Recently at the dog park, the topic of dog blindness due to cataracts came up. Dog parents and walkers at the park were surprised that cataract surgery was an option for dogs as it is for humans. I think it's fantastic that there is an option of cataract surgery for dogs, but it is appears many do not know about this.
One of my best friends needed to get cataract surgery for his dog (Jake), so I did a little Q&A session with him for the scoop on this procedure:
At what point did you (or the vet) determine Jake really couldn’t see properly and needed cataract surgery?
We noticed that Jake was having a little bit of trouble on his walks and he didn't notice he was about to walk into the lower branches on a hedge. Suddenly, Jake was also very tentative about going down stairs. We also noticed his eyes looked a little cloudy so we got him examined and were told by our vet that he was developing cataracts.
Dr. Bromberg dilated his eyes and then left for about 10 minutes to allow the drops to work. During that time, we noticed Jake seemed very excited and was walking all around the room and even seemed to respond to the toys. When she came back in, she mentioned that sometimes dilating the eyes lets in additional light allowing the dogs to see a tiny bit better. We told her about how excited Jake seemed and that for us solidified that we were going to do the surgery unless he absolutely wasn’t a candidate. Seeing how happy and excited he was with just a tiny improvement in his vision was a little heartbreaking and very encouraging at the same time. Fortunately, Dr. Bromberg said that Jake was a candidate for the surgery.
As a side note we were nervous about this surgery but then noticed a thank you letter on the wall from the National Zoo in appreciation for the work she had done on one of the Panda’s eyes. The fact that she would be called in to do that surgery was impressive and nice to see.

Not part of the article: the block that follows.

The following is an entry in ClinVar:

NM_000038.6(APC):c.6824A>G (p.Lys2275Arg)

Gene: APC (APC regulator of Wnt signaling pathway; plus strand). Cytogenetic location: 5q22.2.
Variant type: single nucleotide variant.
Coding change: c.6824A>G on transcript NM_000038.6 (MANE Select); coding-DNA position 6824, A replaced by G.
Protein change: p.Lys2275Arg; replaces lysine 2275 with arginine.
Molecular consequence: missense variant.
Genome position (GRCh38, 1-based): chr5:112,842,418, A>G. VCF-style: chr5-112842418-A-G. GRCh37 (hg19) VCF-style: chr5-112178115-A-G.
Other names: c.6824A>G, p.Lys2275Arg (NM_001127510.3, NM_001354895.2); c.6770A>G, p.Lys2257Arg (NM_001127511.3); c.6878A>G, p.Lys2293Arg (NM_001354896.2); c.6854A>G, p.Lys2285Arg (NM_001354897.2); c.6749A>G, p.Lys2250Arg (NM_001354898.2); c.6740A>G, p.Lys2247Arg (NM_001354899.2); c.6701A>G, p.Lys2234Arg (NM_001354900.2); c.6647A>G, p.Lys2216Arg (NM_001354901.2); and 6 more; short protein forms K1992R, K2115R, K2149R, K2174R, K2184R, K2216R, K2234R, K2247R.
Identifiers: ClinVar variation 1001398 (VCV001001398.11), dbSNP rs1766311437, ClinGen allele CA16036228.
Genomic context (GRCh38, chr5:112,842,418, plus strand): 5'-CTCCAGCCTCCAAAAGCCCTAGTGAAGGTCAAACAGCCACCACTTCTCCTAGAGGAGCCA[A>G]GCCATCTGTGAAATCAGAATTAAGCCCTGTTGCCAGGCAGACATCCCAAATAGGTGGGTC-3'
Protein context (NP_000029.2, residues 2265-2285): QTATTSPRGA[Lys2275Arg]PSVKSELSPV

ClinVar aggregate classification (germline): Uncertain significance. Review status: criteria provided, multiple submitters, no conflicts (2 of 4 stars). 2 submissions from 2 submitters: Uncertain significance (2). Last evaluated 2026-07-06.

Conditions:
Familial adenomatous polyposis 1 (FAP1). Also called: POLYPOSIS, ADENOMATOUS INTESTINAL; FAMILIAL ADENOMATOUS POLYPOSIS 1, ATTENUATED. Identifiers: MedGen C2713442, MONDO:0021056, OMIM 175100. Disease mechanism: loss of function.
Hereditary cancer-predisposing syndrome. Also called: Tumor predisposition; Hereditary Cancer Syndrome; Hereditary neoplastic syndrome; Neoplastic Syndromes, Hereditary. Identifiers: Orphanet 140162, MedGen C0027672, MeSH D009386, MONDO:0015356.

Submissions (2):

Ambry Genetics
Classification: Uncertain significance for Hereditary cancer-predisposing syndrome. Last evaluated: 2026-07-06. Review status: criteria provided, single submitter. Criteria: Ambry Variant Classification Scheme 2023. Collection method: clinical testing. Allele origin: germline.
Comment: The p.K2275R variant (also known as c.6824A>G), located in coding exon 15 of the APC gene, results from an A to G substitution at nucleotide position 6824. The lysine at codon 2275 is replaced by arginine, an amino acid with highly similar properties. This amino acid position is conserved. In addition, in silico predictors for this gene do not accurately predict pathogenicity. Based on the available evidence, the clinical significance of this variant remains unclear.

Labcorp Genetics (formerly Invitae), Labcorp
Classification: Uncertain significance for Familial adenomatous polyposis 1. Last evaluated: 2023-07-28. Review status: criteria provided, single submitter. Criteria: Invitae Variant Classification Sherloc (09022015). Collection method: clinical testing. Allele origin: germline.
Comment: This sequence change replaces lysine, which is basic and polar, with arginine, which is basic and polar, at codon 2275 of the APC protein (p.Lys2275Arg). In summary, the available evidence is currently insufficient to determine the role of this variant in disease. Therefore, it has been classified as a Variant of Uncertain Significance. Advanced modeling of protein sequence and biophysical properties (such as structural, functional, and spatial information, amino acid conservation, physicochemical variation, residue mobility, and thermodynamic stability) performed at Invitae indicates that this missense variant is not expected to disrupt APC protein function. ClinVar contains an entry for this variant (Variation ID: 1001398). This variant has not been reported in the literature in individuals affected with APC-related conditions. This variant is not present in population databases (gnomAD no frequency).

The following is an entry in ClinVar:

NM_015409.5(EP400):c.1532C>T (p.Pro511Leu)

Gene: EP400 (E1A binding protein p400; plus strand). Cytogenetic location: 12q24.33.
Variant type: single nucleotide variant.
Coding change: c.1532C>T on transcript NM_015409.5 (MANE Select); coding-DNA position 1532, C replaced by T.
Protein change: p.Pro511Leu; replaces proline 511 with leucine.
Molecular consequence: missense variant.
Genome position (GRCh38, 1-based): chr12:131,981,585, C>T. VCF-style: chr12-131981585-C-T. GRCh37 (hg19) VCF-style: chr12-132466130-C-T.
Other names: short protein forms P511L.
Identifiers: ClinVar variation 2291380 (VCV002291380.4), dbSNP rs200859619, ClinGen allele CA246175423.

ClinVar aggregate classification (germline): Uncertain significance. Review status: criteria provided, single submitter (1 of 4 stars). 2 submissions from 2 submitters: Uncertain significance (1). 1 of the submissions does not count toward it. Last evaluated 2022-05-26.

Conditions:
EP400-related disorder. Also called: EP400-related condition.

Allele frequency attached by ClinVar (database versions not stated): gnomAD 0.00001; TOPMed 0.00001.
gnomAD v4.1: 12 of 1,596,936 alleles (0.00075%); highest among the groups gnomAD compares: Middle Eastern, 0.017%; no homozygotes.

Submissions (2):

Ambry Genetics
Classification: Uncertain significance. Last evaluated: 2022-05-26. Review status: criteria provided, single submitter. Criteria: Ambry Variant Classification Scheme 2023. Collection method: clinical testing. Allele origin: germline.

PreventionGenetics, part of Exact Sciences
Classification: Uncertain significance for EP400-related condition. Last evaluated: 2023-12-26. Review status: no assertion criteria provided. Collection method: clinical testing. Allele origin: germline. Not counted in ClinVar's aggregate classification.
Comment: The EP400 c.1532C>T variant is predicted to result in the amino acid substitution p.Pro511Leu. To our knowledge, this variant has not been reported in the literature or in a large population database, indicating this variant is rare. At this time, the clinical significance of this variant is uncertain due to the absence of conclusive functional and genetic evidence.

How was the surgery?
Dr. Bromberg explained to us that she would be inserting a new lens into each eye. She would be doing both eyes at the same time. The only complication she mentioned would be if for some reason the lenses couldn’t be inserted then she would still be removing the cloudy lenses in which case Jake would still be able to see fine farther away but not up close. We figured that was still better than him not being able to see at all.
Lens removal is done under general anesthesia by making an incision in the eye and using special equipment to ultrasonically fragment and remove the diseased lens. In most cases, an artificial intraocular lens is implanted to replace the diseased lens.
When Dr. Bromberg performed the surgery there were no complications and Jake was ecstatic from the time we picked him up for the rest of the day.
How was the recovery?
The only complicated issue with recovery was that there were several post-surgery medications Jake needed to take for the next few weeks. All given in different doses, some at different times, some liquid, some pill form - but we made a schedule and got through it fine.
Jake as the Wave Warrior
When we went back to have Jake's follow up vet visit we were told everything was fine. We did see a Boston Terrier in the waiting room and told the owner how great Jake’s results were. She said that the Dr. told her that Boston Terriers have a lower rate of success and that they would only do the surgery on one eye at a time in case the first one didn’t work out. So certain breeds do have a lower rate of success, but overall the success rate is very high.
Our pet insurance paid for most of the surgery. We use “Healthy Paws”, and they are fantastic. The surgery costs several thousand dollars and after they reimbursed us the actual cost was around $400-$500 out of pocket.
Jake is back to jumping up on the couch and not missing, chasing squirrels and chasing his toys.
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